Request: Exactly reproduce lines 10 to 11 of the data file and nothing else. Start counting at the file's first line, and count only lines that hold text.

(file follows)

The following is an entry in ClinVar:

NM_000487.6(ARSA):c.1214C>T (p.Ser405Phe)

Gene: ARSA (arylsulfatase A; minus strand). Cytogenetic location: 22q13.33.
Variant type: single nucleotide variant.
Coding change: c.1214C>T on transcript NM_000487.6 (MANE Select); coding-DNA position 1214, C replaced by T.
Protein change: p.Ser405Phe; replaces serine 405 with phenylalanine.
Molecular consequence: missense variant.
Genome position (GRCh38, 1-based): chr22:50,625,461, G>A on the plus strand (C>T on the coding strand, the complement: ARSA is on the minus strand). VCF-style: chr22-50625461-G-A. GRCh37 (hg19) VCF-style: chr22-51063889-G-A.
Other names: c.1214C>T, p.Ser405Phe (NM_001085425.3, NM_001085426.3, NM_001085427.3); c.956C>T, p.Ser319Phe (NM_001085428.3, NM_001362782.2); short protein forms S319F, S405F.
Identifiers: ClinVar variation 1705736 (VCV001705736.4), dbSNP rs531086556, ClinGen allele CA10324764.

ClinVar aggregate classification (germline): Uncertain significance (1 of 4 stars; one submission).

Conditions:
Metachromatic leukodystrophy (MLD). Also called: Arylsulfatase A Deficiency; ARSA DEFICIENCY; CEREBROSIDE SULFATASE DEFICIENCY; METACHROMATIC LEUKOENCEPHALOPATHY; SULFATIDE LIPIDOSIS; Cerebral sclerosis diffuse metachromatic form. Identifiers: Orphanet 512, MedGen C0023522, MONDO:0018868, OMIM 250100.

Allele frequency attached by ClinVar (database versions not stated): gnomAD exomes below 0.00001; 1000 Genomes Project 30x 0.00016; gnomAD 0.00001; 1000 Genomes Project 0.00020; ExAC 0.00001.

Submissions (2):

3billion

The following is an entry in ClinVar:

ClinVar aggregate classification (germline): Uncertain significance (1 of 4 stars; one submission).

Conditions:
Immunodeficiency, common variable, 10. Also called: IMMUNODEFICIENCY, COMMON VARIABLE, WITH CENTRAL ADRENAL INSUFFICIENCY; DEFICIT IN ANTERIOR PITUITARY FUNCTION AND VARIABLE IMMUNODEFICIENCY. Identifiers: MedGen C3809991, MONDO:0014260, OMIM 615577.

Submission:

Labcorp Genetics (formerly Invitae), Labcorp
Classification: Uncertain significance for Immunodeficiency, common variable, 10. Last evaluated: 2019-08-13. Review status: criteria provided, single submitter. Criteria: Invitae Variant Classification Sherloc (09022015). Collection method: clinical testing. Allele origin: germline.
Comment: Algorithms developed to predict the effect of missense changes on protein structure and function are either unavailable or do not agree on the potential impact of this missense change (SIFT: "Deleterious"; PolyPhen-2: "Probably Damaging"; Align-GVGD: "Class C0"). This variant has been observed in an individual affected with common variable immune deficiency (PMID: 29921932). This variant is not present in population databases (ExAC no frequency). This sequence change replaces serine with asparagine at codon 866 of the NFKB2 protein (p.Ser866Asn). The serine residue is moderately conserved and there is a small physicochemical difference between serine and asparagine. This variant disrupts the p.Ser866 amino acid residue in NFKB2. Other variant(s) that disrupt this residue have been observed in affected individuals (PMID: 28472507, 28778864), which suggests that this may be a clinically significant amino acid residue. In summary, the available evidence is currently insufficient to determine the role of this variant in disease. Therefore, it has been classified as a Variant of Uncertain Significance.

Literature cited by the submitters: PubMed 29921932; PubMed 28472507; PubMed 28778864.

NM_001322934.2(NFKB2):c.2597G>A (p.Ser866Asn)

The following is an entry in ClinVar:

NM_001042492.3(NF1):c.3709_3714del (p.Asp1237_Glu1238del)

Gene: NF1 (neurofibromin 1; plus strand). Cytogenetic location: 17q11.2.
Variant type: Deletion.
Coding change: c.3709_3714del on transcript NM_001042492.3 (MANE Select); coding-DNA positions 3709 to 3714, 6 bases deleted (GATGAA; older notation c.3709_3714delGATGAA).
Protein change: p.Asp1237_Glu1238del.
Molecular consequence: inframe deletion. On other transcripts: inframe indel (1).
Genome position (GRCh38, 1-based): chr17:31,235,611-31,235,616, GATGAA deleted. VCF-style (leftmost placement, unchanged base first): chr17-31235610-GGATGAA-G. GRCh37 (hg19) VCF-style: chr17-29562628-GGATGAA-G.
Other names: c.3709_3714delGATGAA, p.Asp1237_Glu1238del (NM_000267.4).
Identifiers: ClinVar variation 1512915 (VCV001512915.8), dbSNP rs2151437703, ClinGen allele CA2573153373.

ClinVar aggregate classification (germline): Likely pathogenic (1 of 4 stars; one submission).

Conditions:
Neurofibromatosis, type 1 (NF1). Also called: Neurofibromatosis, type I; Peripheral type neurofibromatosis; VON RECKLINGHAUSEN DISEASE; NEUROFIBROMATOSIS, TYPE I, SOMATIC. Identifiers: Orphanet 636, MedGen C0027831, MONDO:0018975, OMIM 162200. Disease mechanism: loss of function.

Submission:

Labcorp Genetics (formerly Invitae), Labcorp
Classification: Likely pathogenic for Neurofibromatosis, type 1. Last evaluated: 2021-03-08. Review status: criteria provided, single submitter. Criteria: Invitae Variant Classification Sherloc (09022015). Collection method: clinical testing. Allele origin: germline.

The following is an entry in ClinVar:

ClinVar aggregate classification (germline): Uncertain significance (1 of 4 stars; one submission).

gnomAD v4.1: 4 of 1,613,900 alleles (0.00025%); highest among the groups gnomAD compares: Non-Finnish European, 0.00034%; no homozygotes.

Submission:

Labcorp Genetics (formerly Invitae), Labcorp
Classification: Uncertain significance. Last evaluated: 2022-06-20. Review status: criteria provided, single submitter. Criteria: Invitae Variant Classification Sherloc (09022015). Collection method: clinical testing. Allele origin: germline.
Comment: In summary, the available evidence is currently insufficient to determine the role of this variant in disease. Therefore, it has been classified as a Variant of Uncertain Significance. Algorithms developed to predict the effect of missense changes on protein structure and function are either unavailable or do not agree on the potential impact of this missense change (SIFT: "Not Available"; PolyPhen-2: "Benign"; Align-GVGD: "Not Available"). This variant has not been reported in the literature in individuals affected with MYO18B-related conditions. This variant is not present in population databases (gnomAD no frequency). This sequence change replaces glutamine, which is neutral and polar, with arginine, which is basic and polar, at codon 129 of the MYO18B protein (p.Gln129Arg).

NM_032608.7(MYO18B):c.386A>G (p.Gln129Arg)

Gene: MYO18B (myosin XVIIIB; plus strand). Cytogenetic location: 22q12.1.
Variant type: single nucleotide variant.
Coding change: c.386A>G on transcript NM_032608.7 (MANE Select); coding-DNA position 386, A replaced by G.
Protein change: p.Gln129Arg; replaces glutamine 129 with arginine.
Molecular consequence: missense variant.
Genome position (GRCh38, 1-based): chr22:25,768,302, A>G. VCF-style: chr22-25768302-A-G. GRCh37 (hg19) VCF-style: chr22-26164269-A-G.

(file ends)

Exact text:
Identifiers: ClinVar variation 1705736 (VCV001705736.4), dbSNP rs531086556, ClinGen allele CA10324764.

ClinVar aggregate classification (germline): Uncertain significance (1 of 4 stars; one submission).